TM: My first keyboard was a little black ’board with four orange drum pads and keys the size of a baby’s finger. After that, I moved on up to the Casio WK-3100. Then the ultimate gift came through. My mom talked me into going to a gala where she received an award. I was so proud of her. Once I arrive, I find this is former Atlanta Falcons football player Bryan Scott’s event for his Pick your Passion foundation. I was even more proud of my mom for this award.
Later in the night, Bryan begins talking about the recipient (my mother) and starts talking about how much of a passion she has for her music. Then goes on to say “she used to even take her dad’s combat boots and the curtain rod to march around the house. This was all in preparation of her dream to become a drum major”. I began to think, what is he talking about? This sounds like an all too familiar story.
He continues talking about how her mom expressed how she plays piano but doesn’t have a professional keyboard to play on. The moment approaches as Bryan says “Tonight, the Pick your Passion Foundation has chosen Tracy Martin to be awarded with a brand new MOTIF ES7 and a beautiful case to go with it”! I think that was the first moment I couldn’t move—what a surprise! The first two keyboards I actually bought were the Roland XP-10 and the Roland JUNO-Di. I have come to find Roland to be one of my top two favorite companies.
KM: What was your first gig recording or touring? How did you do on it? How prepared were you for it? And how did it prepare you for what you're doing now?
TM: My first gig was with Soulace in 2007, a Christian group that consisted of four ladies. We did a live recording with one of the members of their church who was a saxophonist and flutist. A friend of mine who also played keys put me on that gig. I’ve always had good work ethics when it came to learning songs. Moreover, I’ve always been a stickler for learning the record as is. I think the most important thing was making sure I was on top of all my keys. I never wanted to be handicapped by the transpose button, and also had too much pride to use it. In return, having learned my keys fluently prepared me to go into more demanding situations, such as the artist wanting to change the original key to one more comfortable to their voice and me not having to fumble in the key of their choosing. Also it just sounded good that this teenage girl could play in all her keys.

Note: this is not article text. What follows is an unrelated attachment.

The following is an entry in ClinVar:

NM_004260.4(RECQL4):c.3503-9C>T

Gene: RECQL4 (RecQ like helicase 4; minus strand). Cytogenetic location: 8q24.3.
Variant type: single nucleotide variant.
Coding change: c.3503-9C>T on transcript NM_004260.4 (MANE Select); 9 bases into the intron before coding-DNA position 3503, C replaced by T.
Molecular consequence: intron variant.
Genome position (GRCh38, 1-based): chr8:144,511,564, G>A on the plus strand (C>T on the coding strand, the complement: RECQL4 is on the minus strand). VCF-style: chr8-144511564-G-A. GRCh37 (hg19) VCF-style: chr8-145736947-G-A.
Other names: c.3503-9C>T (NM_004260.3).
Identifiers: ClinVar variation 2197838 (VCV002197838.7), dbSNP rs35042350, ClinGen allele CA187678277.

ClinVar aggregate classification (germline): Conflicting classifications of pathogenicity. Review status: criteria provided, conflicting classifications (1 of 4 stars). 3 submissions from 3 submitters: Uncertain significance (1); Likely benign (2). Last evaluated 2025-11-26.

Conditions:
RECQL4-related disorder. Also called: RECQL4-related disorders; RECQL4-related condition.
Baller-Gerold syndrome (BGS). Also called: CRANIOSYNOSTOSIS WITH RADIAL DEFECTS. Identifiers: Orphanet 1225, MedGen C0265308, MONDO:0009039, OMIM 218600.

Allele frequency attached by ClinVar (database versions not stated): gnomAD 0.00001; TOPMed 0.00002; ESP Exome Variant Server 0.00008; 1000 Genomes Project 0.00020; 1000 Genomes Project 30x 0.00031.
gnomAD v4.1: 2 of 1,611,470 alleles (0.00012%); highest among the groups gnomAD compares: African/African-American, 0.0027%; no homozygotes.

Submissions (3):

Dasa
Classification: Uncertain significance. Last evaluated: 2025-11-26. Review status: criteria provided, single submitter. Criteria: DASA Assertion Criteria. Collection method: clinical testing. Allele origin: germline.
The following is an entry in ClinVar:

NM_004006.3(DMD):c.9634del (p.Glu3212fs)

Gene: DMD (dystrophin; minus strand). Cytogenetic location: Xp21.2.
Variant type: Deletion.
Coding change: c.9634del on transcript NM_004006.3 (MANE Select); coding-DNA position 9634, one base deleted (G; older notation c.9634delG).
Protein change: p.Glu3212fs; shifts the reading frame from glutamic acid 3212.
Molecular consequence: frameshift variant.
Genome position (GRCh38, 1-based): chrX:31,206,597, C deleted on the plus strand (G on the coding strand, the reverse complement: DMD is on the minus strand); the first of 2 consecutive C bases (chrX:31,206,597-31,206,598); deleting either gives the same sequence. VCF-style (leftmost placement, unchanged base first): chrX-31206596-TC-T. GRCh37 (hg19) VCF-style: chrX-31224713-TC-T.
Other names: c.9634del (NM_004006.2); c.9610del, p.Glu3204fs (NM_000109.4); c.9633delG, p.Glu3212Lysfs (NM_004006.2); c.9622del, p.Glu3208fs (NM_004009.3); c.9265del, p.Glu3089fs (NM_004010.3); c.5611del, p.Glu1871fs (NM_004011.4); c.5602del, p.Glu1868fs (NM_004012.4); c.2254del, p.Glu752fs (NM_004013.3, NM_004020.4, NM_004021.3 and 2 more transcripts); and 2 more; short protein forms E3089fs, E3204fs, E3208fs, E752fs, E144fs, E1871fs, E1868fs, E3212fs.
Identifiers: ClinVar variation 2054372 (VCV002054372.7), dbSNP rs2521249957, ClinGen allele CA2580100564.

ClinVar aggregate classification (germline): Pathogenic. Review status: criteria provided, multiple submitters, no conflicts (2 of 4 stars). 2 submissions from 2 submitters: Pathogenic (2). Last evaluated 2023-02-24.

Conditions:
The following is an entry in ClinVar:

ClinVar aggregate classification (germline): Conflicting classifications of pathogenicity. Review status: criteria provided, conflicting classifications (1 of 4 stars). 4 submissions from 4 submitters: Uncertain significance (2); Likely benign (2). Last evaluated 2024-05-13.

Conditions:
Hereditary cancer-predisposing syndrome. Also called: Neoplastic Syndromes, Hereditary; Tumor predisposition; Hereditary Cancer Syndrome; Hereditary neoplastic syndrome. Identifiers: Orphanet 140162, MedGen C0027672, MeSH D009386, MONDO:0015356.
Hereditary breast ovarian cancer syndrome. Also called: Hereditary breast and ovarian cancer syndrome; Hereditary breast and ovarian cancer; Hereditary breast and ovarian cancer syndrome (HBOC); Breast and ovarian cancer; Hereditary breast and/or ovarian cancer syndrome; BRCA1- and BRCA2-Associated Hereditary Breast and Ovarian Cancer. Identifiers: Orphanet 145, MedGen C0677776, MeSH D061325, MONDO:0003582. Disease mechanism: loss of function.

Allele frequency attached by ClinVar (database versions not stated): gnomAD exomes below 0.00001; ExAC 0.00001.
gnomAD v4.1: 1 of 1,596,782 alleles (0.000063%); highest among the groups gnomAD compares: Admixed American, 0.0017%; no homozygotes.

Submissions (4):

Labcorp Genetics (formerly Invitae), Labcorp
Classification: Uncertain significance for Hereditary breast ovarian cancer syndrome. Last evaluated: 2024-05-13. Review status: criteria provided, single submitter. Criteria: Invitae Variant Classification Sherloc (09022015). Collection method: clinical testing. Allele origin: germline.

The more I learned on the keys, the more gigs I attained. Still playing and doing spot dates with Soulace in 2008, I began playing with the group Sonya McGuire & Friends and played for a host of other well known gospel artist such as Ricky Dillard, Wanda Nero Butler, and Beverly Crawford, among others. Here is where I got into more traveling. I remember driving up north to do a show in Baltimore, then going straight to Virginia to do another show, then coming straight back home. That was the most tiring trip ever. It was definitely a good experience, though, and also gave me an insight on how much sleep I’d be missing in the years to come once work really picked up. This was nothing compared to being on tour with Musiq Soulchild for a month and a half and playing three to four shows a week, but it was very helpful in preparing me for the journey ahead.
KM: How did you get the gig with Musiq Soulchild?
TM: As a result of getting out and networking here in the Atlanta area, I made some really cool friends, one of which was Stanley Ingram. Stan was already a touring drummer for several prominent artists and kind of had the inside scoop. He informed me that Musiq was looking for an all-female band. My response was, “Well, when and where are the auditions and how do I go about getting in contact with his assistant?” At the time he wasn’t sure but I made it my business to put the ball in my hands from there. I had just quit my job at Petco as a grooming assistant two weeks prior, so I had nothing to lose.
I was eager and simply hit up Musiq’s inbox on his MySpace page with the subject as “Hot Female Keyboardist” and in a few words said “Hi my name is Tracy, I play keys, I’m an Atlanta Native, and if you ever consider doing an all-girl band, please keep me in mind.” Even though I had already known what he had in mind, I posed it as if I was naïve to the fact of his vision. Now I’ve always been the optimistic person and my hopes were to get a response back but I was also just thinking we’ll see what happens. What are the odds? Is there really anything official or realistic about hitting someone on MySpace to get a job touring?